5. Your Parents Want What is Safe for You, Not What is Best for You

This is perhaps the biggest revelation to me. Your parents will tell you they want what is best for you, but really, what they mean to say is they want what is safest for you. Your parents will urge you to take up the scholarship while playing down the long bond period because that is the safest option. It’s an overseas education experience versus working experience tradeoff.  You get immediate benefits while deferring the payoffs to a later date. You get a free US$150,000 education without having to worry about money and you are sorted with a job after graduation. That is safety to most people.

6. There Is No Free Lunch In The World

When I applied for scholarships post A-Levels, I viewed scholarship bodies as banks giving out free money for me to go study. What I definitely forgot to factor in was banks DO NOT give out free money. They give out loans and you are expected to pay back what you borrowed plus interest.

In many sense, the scholarship bond has taught me a lot about debt and its crippling effect if not used properly. When you buy a house or car on loan, the bank essentially owns the purchase because it is a collateral by itself. In a scholarship agreement, you are essentially a resource to the organisation and can be deployed to any business unit according to the business requirements. The unfortunate part is, your deployment may or may not be to your liking.

7. You Are Very Lucky

If you received a scholarship, the first thing you should do is count your lucky stars. Do not even try to rationalise that you deserve the scholarship because frankly you don’t. Winning the scholarship simply says that you fit all the criteria that the scholarship bodies are searching for. I’m sure there are many other smarter people who just do not fit the scholarship criteria.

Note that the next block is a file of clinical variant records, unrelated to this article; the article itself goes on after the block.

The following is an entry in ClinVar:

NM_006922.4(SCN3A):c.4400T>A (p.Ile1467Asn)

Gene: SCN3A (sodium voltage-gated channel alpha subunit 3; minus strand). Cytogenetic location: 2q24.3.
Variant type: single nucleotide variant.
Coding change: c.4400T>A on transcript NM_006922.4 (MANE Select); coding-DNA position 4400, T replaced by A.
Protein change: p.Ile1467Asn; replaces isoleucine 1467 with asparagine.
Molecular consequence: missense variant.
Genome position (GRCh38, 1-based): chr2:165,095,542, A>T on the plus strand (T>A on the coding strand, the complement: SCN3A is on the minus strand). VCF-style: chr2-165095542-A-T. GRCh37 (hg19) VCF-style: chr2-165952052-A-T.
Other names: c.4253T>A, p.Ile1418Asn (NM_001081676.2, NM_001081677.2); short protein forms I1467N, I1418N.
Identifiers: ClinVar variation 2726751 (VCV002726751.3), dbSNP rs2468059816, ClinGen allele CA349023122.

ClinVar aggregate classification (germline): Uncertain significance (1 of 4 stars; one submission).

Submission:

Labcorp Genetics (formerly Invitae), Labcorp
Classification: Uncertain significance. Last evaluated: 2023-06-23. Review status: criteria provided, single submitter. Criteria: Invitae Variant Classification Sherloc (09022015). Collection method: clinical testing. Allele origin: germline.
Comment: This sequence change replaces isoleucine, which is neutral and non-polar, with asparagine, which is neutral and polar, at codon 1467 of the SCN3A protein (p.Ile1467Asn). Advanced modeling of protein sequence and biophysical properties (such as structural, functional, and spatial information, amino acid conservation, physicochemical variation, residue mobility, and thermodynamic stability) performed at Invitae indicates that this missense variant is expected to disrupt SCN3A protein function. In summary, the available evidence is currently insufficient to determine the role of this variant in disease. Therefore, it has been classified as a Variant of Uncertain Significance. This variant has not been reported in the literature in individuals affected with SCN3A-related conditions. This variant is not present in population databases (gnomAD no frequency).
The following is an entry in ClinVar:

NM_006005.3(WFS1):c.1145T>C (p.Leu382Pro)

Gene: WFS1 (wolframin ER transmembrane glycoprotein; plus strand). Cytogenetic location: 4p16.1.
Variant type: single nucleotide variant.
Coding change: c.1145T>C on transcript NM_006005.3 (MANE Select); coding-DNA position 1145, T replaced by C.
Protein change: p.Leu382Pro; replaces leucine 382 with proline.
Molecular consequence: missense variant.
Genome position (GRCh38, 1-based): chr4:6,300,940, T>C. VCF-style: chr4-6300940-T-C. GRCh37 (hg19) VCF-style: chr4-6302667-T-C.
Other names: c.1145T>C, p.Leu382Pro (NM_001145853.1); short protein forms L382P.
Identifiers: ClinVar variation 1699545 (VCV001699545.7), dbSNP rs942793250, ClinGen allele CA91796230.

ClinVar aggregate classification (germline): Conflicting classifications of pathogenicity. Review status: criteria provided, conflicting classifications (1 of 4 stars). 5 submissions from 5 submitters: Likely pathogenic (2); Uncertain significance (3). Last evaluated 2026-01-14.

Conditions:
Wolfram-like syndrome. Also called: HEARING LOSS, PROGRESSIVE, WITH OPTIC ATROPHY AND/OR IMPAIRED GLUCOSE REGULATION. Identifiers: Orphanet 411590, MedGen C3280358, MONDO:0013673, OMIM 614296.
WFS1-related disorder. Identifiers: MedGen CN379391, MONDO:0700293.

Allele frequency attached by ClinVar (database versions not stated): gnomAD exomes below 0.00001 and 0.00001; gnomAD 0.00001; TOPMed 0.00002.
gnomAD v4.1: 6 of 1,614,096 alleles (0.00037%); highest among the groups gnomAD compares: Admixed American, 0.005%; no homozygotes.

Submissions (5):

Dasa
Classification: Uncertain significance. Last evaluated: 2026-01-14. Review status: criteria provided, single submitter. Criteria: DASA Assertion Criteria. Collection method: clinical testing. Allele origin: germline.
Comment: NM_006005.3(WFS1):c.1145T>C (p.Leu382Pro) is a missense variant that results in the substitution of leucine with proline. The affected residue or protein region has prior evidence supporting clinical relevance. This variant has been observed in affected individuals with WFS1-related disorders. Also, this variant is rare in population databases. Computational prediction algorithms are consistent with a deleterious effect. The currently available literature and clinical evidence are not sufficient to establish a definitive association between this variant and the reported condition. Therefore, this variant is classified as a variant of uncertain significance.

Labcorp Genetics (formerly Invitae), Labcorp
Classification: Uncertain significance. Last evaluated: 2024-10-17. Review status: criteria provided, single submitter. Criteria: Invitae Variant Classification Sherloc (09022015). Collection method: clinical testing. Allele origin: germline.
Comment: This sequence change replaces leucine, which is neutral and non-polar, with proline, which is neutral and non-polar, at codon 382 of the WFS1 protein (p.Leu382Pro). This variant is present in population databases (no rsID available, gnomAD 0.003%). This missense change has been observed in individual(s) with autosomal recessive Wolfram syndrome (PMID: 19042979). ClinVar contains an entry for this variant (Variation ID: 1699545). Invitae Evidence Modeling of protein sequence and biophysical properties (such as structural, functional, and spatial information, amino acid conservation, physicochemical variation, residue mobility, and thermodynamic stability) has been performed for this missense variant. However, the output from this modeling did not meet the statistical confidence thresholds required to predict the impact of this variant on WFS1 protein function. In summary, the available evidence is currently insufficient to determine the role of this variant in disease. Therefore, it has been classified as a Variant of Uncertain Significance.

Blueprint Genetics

8. Pray That You Join a High-Performing Team with a Good Boss

This is probably the single biggest factor in whether you will feel happy serving your scholarship bond. Getting into a high-performing team with a great boss is really a matter of luck. If you found a good fit, you will be able to perform on your job. Very importantly, be nice to the HR personnel handling your scholarship file. They know which departments fit your personality and they know the vacancies available in good teams.

The corporate world is not created equal. Good bosses and jobs with good prospects are not found everywhere. So far, I can say that I’ve been one very lucky guy to join a dynamic team in HR Systems pioneering HR Analytics in the Group. We are probably one of the earliest companies in Malaysia to dabble in HR Analytics and being a pioneer in your industry is almost always a good thing. I can only count my lucky stars every single day that I’m serving this bond.

Now don’t try to misinterpret this by saying that I’m not grateful for the opportunity to study abroad provided by the scholarship. The fact is I can’t be grateful enough for the opportunity. I would have had a very different life and would not be able to expand my horizons meeting all the interesting people in London and travelled extensively across the world had it not been for the scholarship.

At the end of the day I think the scholarship decision is really about the positives of having an overseas education versus the negatives of being tied down with a scholarship bond. I wished I was more aware of the other side of the scholarship coin so I could better appreciate my university experience. This Singapore Scholarship Guide I bumped into a few months ago is pretty useful and talks about roughly similar topic in greater detail.

In Economics, it is a basic assumption that people optimise their utility (happiness) subject to their constraints. This is not always the case in real-life because the rationality and perfect information assumptions do not always hold true. I can safely say that in my case, there is no way I can optimise any further with my career so far.